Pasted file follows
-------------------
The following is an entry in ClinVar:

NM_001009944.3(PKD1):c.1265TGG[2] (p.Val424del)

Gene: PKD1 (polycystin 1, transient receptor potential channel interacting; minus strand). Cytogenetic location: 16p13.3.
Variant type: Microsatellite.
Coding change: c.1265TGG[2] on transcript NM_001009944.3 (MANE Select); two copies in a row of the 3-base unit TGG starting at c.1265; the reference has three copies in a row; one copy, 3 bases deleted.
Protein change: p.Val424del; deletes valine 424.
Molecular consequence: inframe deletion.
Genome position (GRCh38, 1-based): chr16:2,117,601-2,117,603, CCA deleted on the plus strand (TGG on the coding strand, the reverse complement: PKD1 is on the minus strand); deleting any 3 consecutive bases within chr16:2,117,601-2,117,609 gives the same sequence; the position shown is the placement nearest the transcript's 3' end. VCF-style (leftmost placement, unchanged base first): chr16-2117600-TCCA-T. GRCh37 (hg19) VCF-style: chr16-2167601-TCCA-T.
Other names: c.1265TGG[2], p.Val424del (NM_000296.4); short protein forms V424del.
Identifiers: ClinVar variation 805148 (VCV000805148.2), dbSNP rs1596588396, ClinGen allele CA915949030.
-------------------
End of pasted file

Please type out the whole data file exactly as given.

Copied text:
The following is an entry in ClinVar:

NM_001009944.3(PKD1):c.1265TGG[2] (p.Val424del)

Gene: PKD1 (polycystin 1, transient receptor potential channel interacting; minus strand). Cytogenetic location: 16p13.3.
Variant type: Microsatellite.
Coding change: c.1265TGG[2] on transcript NM_001009944.3 (MANE Select); two copies in a row of the 3-base unit TGG starting at c.1265; the reference has three copies in a row; one copy, 3 bases deleted.
Protein change: p.Val424del; deletes valine 424.
Molecular consequence: inframe deletion.
Genome position (GRCh38, 1-based): chr16:2,117,601-2,117,603, CCA deleted on the plus strand (TGG on the coding strand, the reverse complement: PKD1 is on the minus strand); deleting any 3 consecutive bases within chr16:2,117,601-2,117,609 gives the same sequence; the position shown is the placement nearest the transcript's 3' end. VCF-style (leftmost placement, unchanged base first): chr16-2117600-TCCA-T. GRCh37 (hg19) VCF-style: chr16-2167601-TCCA-T.
Other names: c.1265TGG[2], p.Val424del (NM_000296.4); short protein forms V424del.
Identifiers: ClinVar variation 805148 (VCV000805148.2), dbSNP rs1596588396, ClinGen allele CA915949030.